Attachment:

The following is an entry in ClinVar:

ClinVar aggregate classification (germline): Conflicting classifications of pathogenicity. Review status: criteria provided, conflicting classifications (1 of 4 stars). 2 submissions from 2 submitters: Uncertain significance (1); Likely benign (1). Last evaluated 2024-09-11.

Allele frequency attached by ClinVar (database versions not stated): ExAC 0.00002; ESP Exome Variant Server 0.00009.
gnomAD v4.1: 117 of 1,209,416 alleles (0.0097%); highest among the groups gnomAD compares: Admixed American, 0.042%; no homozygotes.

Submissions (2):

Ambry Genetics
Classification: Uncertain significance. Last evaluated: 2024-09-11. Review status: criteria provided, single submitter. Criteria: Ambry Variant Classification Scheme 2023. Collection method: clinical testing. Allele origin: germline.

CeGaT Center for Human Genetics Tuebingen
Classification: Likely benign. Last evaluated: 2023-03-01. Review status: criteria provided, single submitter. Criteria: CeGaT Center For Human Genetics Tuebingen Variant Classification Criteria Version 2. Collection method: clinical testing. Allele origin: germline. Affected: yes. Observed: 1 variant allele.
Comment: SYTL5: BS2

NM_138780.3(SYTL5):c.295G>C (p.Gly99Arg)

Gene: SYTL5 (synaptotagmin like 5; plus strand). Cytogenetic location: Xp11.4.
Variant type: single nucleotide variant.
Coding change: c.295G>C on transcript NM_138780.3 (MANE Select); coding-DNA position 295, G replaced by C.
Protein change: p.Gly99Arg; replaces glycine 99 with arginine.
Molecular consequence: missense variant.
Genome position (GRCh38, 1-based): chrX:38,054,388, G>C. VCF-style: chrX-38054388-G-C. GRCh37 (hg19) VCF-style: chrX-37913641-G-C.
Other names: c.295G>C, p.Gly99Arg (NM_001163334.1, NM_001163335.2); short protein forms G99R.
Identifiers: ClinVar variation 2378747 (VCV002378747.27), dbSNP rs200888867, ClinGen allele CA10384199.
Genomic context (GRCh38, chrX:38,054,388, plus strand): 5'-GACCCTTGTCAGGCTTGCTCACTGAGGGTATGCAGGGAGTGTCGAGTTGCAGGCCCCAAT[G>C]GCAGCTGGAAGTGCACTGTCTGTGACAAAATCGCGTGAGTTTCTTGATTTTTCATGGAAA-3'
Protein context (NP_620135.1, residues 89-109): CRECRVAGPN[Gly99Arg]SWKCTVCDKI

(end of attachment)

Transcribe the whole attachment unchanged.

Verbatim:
The following is an entry in ClinVar:

ClinVar aggregate classification (germline): Conflicting classifications of pathogenicity. Review status: criteria provided, conflicting classifications (1 of 4 stars). 2 submissions from 2 submitters: Uncertain significance (1); Likely benign (1). Last evaluated 2024-09-11.

Allele frequency attached by ClinVar (database versions not stated): ExAC 0.00002; ESP Exome Variant Server 0.00009.
gnomAD v4.1: 117 of 1,209,416 alleles (0.0097%); highest among the groups gnomAD compares: Admixed American, 0.042%; no homozygotes.

Submissions (2):

Ambry Genetics
Classification: Uncertain significance. Last evaluated: 2024-09-11. Review status: criteria provided, single submitter. Criteria: Ambry Variant Classification Scheme 2023. Collection method: clinical testing. Allele origin: germline.

CeGaT Center for Human Genetics Tuebingen
Classification: Likely benign. Last evaluated: 2023-03-01. Review status: criteria provided, single submitter. Criteria: CeGaT Center For Human Genetics Tuebingen Variant Classification Criteria Version 2. Collection method: clinical testing. Allele origin: germline. Affected: yes. Observed: 1 variant allele.
Comment: SYTL5: BS2

NM_138780.3(SYTL5):c.295G>C (p.Gly99Arg)

Gene: SYTL5 (synaptotagmin like 5; plus strand). Cytogenetic location: Xp11.4.
Variant type: single nucleotide variant.
Coding change: c.295G>C on transcript NM_138780.3 (MANE Select); coding-DNA position 295, G replaced by C.
Protein change: p.Gly99Arg; replaces glycine 99 with arginine.
Molecular consequence: missense variant.
Genome position (GRCh38, 1-based): chrX:38,054,388, G>C. VCF-style: chrX-38054388-G-C. GRCh37 (hg19) VCF-style: chrX-37913641-G-C.
Other names: c.295G>C, p.Gly99Arg (NM_001163334.1, NM_001163335.2); short protein forms G99R.
Identifiers: ClinVar variation 2378747 (VCV002378747.27), dbSNP rs200888867, ClinGen allele CA10384199.
Genomic context (GRCh38, chrX:38,054,388, plus strand): 5'-GACCCTTGTCAGGCTTGCTCACTGAGGGTATGCAGGGAGTGTCGAGTTGCAGGCCCCAAT[G>C]GCAGCTGGAAGTGCACTGTCTGTGACAAAATCGCGTGAGTTTCTTGATTTTTCATGGAAA-3'
Protein context (NP_620135.1, residues 89-109): CRECRVAGPN[Gly99Arg]SWKCTVCDKI